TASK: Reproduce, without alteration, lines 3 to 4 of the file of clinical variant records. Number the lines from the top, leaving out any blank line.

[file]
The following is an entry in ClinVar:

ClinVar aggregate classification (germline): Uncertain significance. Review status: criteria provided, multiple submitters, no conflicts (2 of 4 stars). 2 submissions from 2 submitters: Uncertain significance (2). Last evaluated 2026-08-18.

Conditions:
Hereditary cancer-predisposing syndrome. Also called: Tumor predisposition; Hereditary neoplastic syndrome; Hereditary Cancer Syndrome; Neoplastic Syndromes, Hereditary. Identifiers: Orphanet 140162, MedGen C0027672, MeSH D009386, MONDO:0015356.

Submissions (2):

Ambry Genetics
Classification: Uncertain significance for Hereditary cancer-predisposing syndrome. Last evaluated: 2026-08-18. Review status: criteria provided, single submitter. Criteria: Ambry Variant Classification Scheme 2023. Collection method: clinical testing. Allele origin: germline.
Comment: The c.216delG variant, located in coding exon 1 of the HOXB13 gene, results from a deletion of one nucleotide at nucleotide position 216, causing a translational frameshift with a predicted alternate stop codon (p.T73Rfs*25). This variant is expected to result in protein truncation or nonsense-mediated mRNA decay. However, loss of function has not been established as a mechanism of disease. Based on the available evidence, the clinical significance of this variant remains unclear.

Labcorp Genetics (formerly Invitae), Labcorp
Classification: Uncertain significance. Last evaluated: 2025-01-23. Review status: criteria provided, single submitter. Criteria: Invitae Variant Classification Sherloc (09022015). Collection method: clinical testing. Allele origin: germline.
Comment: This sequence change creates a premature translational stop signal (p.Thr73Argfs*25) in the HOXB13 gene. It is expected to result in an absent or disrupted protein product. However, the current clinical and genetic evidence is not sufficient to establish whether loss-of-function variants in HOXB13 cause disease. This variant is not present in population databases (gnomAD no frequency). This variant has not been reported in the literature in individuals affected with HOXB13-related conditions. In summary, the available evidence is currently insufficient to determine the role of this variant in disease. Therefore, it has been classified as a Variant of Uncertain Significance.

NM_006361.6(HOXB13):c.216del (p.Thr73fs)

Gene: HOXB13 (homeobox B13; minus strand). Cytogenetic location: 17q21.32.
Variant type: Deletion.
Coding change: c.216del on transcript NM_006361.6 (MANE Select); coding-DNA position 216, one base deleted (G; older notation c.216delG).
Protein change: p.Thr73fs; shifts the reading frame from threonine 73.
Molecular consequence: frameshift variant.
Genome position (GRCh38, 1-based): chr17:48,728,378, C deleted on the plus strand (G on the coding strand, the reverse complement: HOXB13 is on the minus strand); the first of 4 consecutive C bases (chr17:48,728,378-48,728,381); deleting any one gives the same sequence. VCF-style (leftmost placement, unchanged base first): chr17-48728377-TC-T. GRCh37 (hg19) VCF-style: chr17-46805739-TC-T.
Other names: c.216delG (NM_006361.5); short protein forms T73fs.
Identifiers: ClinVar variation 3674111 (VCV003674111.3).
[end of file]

Conditions:
Hereditary cancer-predisposing syndrome. Also called: Tumor predisposition; Hereditary neoplastic syndrome; Hereditary Cancer Syndrome; Neoplastic Syndromes, Hereditary. Identifiers: Orphanet 140162, MedGen C0027672, MeSH D009386, MONDO:0015356.